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location of a property file

Annette L'Heureux
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Joined: Dec 07, 2000
Posts: 135
I just can't seem to get this darn thing working!
I have a .properties file that I created, and I wasn't sure where to put it so I put it in the folder where I keep my regular html files. I did this because I need to be able to call it, and I figured I could just do this:
With my regular html files, anything after the "/" is looked for in this particular folder. Right?
Is this what's supposed to be done? Why can't anything be read off the file?
Thanks again,
Thomas Paul
mister krabs
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Joined: May 05, 2000
Posts: 13974
Are you talking about the file in the program sample that I gave you? If so, that can go in any directory but you must pass in that directory when you invoke the connectToDatabase() method.

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Nick Heudecker
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Joined: Jul 09, 2000
Posts: 52
Not too sure what the problem is, but this is a method I use often to load a properties file from the filesystem:

It can obviously be improved, but as long as the directory that contains the properties file is a directory listed in your classpath, you application will be able to find it.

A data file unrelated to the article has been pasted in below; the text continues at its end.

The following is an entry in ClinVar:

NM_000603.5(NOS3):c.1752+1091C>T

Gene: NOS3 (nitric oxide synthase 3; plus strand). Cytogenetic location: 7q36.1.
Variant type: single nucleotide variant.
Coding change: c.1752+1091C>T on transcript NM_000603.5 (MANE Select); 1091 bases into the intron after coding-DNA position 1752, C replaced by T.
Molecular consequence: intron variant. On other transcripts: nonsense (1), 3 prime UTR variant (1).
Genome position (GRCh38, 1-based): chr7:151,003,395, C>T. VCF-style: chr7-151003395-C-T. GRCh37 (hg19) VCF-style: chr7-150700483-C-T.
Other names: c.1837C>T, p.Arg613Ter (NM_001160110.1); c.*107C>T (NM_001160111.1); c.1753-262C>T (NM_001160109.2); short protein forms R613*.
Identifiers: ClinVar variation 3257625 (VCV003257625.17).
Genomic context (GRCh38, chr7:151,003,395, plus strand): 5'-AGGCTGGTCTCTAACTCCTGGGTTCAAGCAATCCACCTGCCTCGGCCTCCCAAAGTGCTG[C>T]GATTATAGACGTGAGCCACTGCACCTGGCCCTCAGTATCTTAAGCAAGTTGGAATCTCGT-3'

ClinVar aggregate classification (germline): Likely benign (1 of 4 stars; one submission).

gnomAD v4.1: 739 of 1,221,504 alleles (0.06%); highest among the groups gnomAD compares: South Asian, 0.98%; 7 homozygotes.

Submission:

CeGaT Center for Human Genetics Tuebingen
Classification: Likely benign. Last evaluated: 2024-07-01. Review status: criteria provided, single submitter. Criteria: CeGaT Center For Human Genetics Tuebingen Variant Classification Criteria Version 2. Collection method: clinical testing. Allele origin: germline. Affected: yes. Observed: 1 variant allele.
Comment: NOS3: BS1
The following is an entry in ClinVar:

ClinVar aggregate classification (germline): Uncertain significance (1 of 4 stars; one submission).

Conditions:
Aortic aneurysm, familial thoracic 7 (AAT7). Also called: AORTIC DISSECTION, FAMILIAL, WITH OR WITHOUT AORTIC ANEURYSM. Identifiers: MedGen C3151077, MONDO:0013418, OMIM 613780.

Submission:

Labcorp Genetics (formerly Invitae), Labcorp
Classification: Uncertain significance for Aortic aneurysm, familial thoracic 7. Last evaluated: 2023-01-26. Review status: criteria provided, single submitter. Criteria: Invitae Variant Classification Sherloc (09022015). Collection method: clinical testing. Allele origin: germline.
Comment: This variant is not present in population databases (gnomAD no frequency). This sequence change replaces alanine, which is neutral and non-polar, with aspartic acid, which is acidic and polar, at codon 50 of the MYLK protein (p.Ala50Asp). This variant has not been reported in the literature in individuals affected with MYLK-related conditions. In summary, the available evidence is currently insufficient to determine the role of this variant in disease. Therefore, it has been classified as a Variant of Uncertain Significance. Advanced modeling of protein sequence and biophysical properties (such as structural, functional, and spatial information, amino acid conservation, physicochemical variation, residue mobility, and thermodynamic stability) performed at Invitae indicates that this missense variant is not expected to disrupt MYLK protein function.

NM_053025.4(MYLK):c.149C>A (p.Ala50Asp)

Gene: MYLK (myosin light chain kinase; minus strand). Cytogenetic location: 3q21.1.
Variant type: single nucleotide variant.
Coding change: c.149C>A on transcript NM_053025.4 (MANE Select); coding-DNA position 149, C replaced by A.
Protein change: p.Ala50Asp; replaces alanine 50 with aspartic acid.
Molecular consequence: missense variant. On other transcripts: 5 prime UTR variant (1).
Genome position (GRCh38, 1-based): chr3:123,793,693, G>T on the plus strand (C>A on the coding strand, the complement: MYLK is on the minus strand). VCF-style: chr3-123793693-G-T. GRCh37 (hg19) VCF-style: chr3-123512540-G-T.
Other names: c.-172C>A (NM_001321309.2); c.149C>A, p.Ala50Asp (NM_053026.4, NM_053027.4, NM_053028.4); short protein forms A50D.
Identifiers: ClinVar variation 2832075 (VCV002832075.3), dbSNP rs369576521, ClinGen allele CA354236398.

---<br />Co-author of "Hibernate Quickly"<br /><a href="" target="_blank" rel="nofollow"></a>
Bhupinder Dhillon
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Joined: Oct 12, 2000
Posts: 124
This one ticked me off for a long time until I finally read it in
java spec., I think! If you just want to get a list of properties
in the file and use it somewhere in your java program then why don't you use java.util.ResourceBundle? It's much more convenient and easy to use.
If is a top class (not in a package):
ResourceBundle rb = ResourceBundle.getBundle(">);
If is in the same package as the class accessing it:
ResourceBundle rb = ResourceBundle.getBundle(">);
If is in a package named com.mypackage and you are accessing it from some other package:
ResourceBundle rb = ResourceBundle.getBundle("com/mypackage/>);
To get a property:
String propValue = rb.getString("propertyName");
Much more easier, ain't it?
Peter den Haan
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Joined: Apr 20, 2000
Posts: 3252
Originally posted by Nick Heudecker:
Not too sure what the problem is, but this is a method I use often to load a properties file from the filesystem:

If this properties file is part of a J2EE web-app then Servlet.getServletConfig().getServletContext().getResource*() is more appropriate, I think.
- Peter

subject: location of a property file
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